By: Rachel Clements, June 1, 2016
Childcare workers, just like many in other industries these days, are required to do more with less and perform duties and possess skills that were not traditionally part of their roles. Not only are their roles changing, but also they still have the inherent responsibility for the safety and well-being of the little humans entrusted in their care, which, let’s face it, is stressful in itself.
So, is it a surprise that childcare workers are feeling more stressed and experiencing burnout more than ever? With little control over the pressures they will experience each day, what separates those who cope with those who don’t is the ability to bounce back from challenges. Yet what many don’t realise is this is where they do have some control.
Did you know that stress itself is not what causes burnout and the negative impacts we traditionally attribute to its repercussions on our bodies? It is our perception of stress that has the potential to do damage. Before you disregard this as another pop psychology fad, you should know that significant studies have been carried out and traditional psychologists are now changing how they work with their clients on reducing the negative impacts of stress.
A study from the University of Wisconsin sought to examine the relationship between the amount of stress, the perception that stress affects health, and health and mortality outcomes in a nationally representative sample of 30,000 US adults. Participants in this study were asked two questions:
1. What was the amount of stress you experienced in the last year?
2. Do you believe stress is harmful for your health?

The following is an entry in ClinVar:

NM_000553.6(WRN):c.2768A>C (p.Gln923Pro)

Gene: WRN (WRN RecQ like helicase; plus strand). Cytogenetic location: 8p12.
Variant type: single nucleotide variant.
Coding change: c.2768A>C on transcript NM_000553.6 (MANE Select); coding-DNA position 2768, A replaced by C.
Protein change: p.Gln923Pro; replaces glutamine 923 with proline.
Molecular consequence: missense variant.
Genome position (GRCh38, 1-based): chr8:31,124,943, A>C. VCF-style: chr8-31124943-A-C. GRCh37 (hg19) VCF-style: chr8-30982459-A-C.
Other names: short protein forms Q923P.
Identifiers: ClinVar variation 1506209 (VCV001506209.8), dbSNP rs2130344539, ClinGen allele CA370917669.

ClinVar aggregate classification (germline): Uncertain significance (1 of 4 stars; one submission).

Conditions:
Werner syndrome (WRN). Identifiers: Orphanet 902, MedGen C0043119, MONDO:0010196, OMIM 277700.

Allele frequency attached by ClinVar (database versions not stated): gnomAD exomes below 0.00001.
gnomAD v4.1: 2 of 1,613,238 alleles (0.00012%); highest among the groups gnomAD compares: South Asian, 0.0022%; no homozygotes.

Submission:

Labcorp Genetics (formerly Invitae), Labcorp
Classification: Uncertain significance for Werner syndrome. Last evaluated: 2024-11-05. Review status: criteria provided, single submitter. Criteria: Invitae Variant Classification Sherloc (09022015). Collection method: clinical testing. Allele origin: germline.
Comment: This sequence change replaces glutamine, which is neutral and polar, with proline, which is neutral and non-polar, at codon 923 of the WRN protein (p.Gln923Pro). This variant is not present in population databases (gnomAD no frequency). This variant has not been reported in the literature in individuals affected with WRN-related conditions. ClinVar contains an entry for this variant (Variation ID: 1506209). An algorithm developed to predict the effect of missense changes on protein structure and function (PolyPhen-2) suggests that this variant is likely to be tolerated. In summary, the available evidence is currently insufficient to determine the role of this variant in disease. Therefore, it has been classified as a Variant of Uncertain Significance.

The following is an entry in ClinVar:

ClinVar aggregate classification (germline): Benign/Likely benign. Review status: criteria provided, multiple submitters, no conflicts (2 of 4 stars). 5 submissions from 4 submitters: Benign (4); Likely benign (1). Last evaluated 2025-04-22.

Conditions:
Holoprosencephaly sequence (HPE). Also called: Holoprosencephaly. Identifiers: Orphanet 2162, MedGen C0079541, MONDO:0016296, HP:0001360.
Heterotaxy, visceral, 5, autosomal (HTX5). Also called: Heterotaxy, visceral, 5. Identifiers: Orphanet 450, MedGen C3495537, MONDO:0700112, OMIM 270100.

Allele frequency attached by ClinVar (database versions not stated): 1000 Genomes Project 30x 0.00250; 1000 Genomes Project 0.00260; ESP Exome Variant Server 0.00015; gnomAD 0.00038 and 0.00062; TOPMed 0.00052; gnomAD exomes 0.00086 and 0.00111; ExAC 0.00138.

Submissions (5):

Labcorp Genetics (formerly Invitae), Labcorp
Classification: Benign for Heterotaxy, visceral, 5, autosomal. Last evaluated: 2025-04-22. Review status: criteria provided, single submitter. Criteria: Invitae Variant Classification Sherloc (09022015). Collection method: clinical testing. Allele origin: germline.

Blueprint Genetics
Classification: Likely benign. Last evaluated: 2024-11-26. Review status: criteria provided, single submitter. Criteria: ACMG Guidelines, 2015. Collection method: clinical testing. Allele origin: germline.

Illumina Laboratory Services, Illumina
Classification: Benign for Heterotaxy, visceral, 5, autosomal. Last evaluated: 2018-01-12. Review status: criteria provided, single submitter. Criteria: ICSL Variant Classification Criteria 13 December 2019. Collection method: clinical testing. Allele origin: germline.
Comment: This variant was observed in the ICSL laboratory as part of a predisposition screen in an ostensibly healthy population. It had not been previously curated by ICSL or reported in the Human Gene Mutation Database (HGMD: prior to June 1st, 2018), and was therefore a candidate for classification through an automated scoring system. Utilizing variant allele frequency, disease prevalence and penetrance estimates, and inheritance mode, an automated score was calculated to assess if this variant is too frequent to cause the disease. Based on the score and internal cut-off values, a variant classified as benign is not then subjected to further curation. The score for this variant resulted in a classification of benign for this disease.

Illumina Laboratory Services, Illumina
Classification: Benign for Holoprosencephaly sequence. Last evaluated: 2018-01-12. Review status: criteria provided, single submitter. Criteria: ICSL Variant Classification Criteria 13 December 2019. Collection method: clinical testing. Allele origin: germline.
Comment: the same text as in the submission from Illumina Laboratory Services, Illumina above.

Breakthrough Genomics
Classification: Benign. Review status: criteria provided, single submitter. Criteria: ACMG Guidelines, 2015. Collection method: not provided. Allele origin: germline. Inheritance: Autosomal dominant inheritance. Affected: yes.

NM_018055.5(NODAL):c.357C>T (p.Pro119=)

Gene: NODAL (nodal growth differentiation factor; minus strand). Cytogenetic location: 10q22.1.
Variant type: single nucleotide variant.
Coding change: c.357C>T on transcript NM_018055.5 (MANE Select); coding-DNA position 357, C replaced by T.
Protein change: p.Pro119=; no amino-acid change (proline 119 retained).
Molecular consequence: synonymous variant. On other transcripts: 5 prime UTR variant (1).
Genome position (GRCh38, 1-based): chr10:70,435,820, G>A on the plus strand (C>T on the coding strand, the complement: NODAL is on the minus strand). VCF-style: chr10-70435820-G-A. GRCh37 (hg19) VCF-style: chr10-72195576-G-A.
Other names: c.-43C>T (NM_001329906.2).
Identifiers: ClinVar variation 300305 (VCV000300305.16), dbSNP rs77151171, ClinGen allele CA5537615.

Over the years, researchers used public death records to find out which of the participants died and the results are sure to get you reconsidering your perception of stress! Those who reported they had experienced a lot of stress and perceived that stress was bad for their health had a 43 per cent increase in risk of premature death. However, those who reported they had experienced a lot of stress yet perceived that stress was not bad for their health were no more likely to die, and, in fact, had the lowest risk of dying out of anyone in the study – including those who had reported experiencing little stress.
So, there you have it. If you perceive that stress is bad for you, it will be. The question is, how do you go about changing your perception of stress and begin to feel the positive benefits this will have on your psychological and physical health? This is the question I will be addressing in my keynote talk at the upcoming In Pursuit of Playfulness, Curiosity and Innovation conference, run by Gowrie NSW, UTS Child Care and Campus Life (Macquarie University).
The trick is to shift your mindset, and instead of viewing stress as a threat, view it as your body’s way of making sure you rise to the challenge in front of you. It takes practice, but the positive effects are surely worth it!
Rachel Clements is director of psychological services at the Centre for Corporate Health.